In addition, we could show that by changing the sequence of mixing the reagents this resulted in totally different spectral changes. On mixing first CblOH2 with HAsc (before addition of nitrite), CblOH2 was fully reduced to Cbl(II) as shown in Fig. 4a. Subsequent addition of nitrite led to the rapid formation of CblNO2 and not CblNO, i.e. Cbl(II) is oxidized to CblOH2 which reacts rapidly with nitrite to form CblNO2 followed by its reduction to CblNO (Fig. 4b). The CblNO complex remains stable for some time (Fig. 4c) before it slowly converts back to CblNO2 due to the depletion of ascorbate (Fig. 4d).
Fig. 4

Spectral changes observed for the reaction between CblOH2 (8.6 × 10−5 M) and HAsc (8.6 × 10−4 M) at pH 4.3 (0.1 M acetate buffer, 25 °C, Ar atmosphere: a), and for the reaction of Cbl(II) obtained in a with NO2 (4.3 × 10−4 M; b, c and d) between 0 and 60 min (b), between 60 and 600 min (c) and between 600 and 1200 min from the start of the reaction (d). In a and b spectra are recorded every 1 min, whereas in c and d  every 30 min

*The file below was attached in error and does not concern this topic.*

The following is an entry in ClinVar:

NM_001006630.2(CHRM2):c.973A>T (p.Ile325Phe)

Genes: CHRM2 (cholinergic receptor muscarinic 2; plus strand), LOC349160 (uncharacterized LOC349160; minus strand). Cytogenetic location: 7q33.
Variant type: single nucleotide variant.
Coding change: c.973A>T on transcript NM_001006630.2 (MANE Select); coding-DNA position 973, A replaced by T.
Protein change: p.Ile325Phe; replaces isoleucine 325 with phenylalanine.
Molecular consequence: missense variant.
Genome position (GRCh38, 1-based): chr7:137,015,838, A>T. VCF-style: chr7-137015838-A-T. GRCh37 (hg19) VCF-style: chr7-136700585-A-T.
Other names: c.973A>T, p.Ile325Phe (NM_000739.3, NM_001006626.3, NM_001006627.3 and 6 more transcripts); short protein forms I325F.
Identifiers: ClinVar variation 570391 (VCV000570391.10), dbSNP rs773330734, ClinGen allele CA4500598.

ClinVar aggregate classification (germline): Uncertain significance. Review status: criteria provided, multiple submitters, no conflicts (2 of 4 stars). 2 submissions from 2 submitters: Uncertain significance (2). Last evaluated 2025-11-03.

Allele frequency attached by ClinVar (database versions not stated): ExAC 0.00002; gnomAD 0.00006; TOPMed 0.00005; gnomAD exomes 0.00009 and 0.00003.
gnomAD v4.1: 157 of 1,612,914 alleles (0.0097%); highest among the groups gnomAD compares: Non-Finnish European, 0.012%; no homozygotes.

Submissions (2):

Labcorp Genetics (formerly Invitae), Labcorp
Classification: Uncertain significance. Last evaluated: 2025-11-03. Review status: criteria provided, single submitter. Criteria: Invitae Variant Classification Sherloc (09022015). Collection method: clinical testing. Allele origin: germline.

We also used FeII(EDTA) as a very efficient trap for the intermediate formation of ·NO [6, 24]. On mixing typical concentrations of nitrite and ascorbate under Ar atmosphere and allowing them to react for 2 h, the addition of FeII(edta) immediately resulted in the formation of Fe(edta)NO as shown in Figure S3 (Supporting Information). This is clear evidence for the intermediate formation of ·NO during the reduction of nitrite by ascorbate under the selected conditions of this study.